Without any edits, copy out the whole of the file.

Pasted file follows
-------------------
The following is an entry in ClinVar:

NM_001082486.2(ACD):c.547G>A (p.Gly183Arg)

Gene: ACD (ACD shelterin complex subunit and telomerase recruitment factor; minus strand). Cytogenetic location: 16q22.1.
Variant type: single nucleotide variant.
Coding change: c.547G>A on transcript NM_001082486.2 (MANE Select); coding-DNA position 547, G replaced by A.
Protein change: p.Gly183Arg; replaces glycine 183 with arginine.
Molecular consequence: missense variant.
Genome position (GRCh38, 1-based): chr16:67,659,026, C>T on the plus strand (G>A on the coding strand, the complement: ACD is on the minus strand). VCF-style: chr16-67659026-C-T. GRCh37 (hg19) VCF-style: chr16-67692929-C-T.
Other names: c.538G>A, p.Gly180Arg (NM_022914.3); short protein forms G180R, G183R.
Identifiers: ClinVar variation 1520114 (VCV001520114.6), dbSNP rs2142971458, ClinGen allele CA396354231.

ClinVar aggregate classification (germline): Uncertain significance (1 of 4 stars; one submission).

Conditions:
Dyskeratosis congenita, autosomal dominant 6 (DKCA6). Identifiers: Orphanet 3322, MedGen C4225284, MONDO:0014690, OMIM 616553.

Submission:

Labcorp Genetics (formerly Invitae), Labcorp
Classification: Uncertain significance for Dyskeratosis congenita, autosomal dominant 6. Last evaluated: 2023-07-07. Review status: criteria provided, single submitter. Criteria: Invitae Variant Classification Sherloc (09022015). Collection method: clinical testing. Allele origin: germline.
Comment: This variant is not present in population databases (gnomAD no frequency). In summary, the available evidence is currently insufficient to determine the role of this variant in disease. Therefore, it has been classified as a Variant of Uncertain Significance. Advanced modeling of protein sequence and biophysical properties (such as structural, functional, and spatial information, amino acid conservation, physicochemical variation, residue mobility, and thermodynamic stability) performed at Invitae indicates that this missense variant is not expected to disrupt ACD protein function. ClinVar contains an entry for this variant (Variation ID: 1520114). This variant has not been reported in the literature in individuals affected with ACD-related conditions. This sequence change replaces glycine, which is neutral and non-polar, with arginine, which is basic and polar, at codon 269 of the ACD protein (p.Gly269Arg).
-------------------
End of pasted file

The following is an entry in ClinVar:

NM_001082486.2(ACD):c.547G>A (p.Gly183Arg)

Gene: ACD (ACD shelterin complex subunit and telomerase recruitment factor; minus strand). Cytogenetic location: 16q22.1.
Variant type: single nucleotide variant.
Coding change: c.547G>A on transcript NM_001082486.2 (MANE Select); coding-DNA position 547, G replaced by A.
Protein change: p.Gly183Arg; replaces glycine 183 with arginine.
Molecular consequence: missense variant.
Genome position (GRCh38, 1-based): chr16:67,659,026, C>T on the plus strand (G>A on the coding strand, the complement: ACD is on the minus strand). VCF-style: chr16-67659026-C-T. GRCh37 (hg19) VCF-style: chr16-67692929-C-T.
Other names: c.538G>A, p.Gly180Arg (NM_022914.3); short protein forms G180R, G183R.
Identifiers: ClinVar variation 1520114 (VCV001520114.6), dbSNP rs2142971458, ClinGen allele CA396354231.

ClinVar aggregate classification (germline): Uncertain significance (1 of 4 stars; one submission).

Conditions:
Dyskeratosis congenita, autosomal dominant 6 (DKCA6). Identifiers: Orphanet 3322, MedGen C4225284, MONDO:0014690, OMIM 616553.

Submission:

Labcorp Genetics (formerly Invitae), Labcorp
Classification: Uncertain significance for Dyskeratosis congenita, autosomal dominant 6. Last evaluated: 2023-07-07. Review status: criteria provided, single submitter. Criteria: Invitae Variant Classification Sherloc (09022015). Collection method: clinical testing. Allele origin: germline.
Comment: This variant is not present in population databases (gnomAD no frequency). In summary, the available evidence is currently insufficient to determine the role of this variant in disease. Therefore, it has been classified as a Variant of Uncertain Significance. Advanced modeling of protein sequence and biophysical properties (such as structural, functional, and spatial information, amino acid conservation, physicochemical variation, residue mobility, and thermodynamic stability) performed at Invitae indicates that this missense variant is not expected to disrupt ACD protein function. ClinVar contains an entry for this variant (Variation ID: 1520114). This variant has not been reported in the literature in individuals affected with ACD-related conditions. This sequence change replaces glycine, which is neutral and non-polar, with arginine, which is basic and polar, at codon 269 of the ACD protein (p.Gly269Arg).